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Walking Where Jesus Walked: American Christians and Holy Land Pilgrimage (Inglês) Capa Comum – 3 jul 2014

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Detalhes do produto

  • Capa comum: 286 páginas
  • Editora: NYU Press (4 de julho de 2014)
  • Idioma: Inglês
  • ISBN-10: 1479831840
  • ISBN-13: 978-1479831845
  • Dimensões do produto: 15,2 x 1,8 x 22,9 cm
  • Peso do produto: 386 g

Descrições do Produto

Sobre o Autor

Hillary Kaell is Assistant Professor of Religion at Concordia University in Montreal.

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Amazon.com: 4.5 de 5 estrelas 2 avaliações
Esta avaliação foi considerada útil por 1 de 1 pessoa(s):
5.0 de 5 estrelas One of My Favorites 22 de novembro de 2014
Por Anthropology Student - Publicada na Amazon.com
Formato: Capa comum Compra verificada
For centuries, Christians have flocked to Israel and Palestine to “walk where Jesus walked”; today this flourishes with modern travel, drawing even those who have never left North America. The pilgrimage is an intensive, mysterious journey in which Christians move far outside of their regular lives into a world that collides past, present, and future to create meaning and direct lives. Hillary Kaell seeks to uncover who these travelers are, the reasoning behind their trips, and their takeaways through her ethnographic study shared in “Walking Where Jesus Walked”.
As a non-Christian and non-American, Kaell joins several American groups as they prepare for and participate in Christian tours. She conducts multiple interviews before, during, and after the trip with pilgrims and observes their actions and responses throughout the trip.
Kaell uses everything from souvenirs to music to explore how pilgrims used the trip to define their relationships “both human and divine” (198). Israel is the “enduring material trace- what Jesus touched and saw- that renders effective [pilgrim’s] attempts to feel his presence” that validates his or her faith in a world of reason. Moreover, Kaell finds that travelers attempt to heal earthly relationships through the intensive experience as well as symbolize global unity.
In seeking the why, who, and what of pilgrimage, Kaell effectively delivers. As one who has participated in a tour and temporarily lived in Jerusalem to observe “outsider” tourists, I see that Kaell draws insight from even the details. Striking a perfect balance of professionalism and humanizing, Kaell analyzes their experience without undermining their realities.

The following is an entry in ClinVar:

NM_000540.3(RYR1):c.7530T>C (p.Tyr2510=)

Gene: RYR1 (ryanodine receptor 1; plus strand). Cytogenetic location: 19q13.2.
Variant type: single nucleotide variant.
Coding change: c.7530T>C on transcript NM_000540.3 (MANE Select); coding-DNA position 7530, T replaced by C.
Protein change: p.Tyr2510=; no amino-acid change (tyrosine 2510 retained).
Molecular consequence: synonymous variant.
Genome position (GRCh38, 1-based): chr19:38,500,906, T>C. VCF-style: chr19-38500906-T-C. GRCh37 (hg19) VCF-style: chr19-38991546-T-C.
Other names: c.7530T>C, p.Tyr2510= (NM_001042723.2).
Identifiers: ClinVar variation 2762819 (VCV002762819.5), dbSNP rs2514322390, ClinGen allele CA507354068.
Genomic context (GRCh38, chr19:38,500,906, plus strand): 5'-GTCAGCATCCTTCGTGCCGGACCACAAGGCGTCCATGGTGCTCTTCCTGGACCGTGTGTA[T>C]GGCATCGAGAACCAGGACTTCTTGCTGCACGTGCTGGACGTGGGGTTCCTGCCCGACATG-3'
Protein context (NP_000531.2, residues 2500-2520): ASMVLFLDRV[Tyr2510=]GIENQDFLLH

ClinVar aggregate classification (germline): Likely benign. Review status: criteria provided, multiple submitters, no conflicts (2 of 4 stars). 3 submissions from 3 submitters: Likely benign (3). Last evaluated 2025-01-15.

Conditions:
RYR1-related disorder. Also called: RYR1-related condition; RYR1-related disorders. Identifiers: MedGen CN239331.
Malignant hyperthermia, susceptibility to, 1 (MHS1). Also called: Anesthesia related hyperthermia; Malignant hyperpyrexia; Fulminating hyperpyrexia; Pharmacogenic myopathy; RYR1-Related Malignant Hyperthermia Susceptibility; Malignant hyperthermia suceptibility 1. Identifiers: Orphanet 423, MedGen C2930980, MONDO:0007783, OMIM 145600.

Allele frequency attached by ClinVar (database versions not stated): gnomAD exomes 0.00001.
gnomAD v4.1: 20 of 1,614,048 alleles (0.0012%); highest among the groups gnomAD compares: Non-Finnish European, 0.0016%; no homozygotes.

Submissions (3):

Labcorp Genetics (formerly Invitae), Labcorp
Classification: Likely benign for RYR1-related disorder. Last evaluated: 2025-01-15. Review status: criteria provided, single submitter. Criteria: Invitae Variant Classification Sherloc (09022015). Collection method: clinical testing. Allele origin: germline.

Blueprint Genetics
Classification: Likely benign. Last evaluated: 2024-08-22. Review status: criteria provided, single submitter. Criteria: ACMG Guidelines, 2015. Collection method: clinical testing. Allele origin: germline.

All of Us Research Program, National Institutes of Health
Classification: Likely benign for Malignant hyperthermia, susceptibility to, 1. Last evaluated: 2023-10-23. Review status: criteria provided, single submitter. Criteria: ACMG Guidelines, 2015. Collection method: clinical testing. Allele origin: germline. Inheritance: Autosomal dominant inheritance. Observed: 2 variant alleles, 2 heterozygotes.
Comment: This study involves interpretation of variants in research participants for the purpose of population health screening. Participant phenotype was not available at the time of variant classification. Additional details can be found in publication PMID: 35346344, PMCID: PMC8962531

Feeling as though you are journeying through the Holy Land alongside the pilgrims, Kaell offers insight for the pilgrim experience in a wonderfully crafted narrative. Her conclusions are important to Christians in our understanding of experienced faith as we continually learn and grow.
Esta avaliação foi considerada útil por 1 de 1 pessoa(s):
4.0 de 5 estrelas Religious pilgrimage to the Holy Land has been a part ... 6 de outubro de 2014
Por Gregory Conarroe - Publicada na Amazon.com
Formato: eBook Kindle
Religious pilgrimage to the Holy Land has been a part of the Christian experience since at least the 4th Century. However, the industrialization of the West has increased travel capabilities and decreased travel costs; consequently American Christians are now able to make a pilgrimage to the Holy Land with relative ease. Anthropologist Hillary Kaell studies the Christian leisure industry with a focus on pilgrimage. She addresses the question: what shapes pilgrim’s experiences of the Holy Land?

Kaell’s research took the forms of closely observing seven Holy Land tour groups of both Roman Catholic and Evangelical Protestant backgrounds, and conducting numerous interviews with pilgrims, priests, pastors, and professional guides. With a keen eye towards “the intersection of religious pilgrimage and commercial leisure, the interplay between global travel and relationships at home, and the dynamic tension between transcendent divinity and material evidence, (Kaell 2014:4)” Kaell argues that pilgrims engage their faith in new ways by confronting such aspects of Christian modernity and thus, “reconfirm and embody a relationship with God… (198).”

The strength of Kaell’s research lies in methodological approach of studying pilgrims before, during, and after their trips and in her understanding of the religious experience. Her self-identification as a person “with a religion (23)” allows her to acknowledge pilgrim’s relationships with the divine as legitimate. Researcher and interlocutor do indeed “co-create” the narrative (19). Despite her methodological strengths, the scope of her research is limited. Holy Lands pilgrimages will undoubtedly have lasting effects on pilgrims and I wonder if she has only scratched the surface of what those effects may be.

Walking Where Jesus Walked is an honest representation of American Christian pilgrimage, taking into account the tensions between pilgrimage and leisure, travel vs. home life, and divine encounter vs. ordinary circumstance. The quality of Kaell’s work reflects the thorough nature of her research.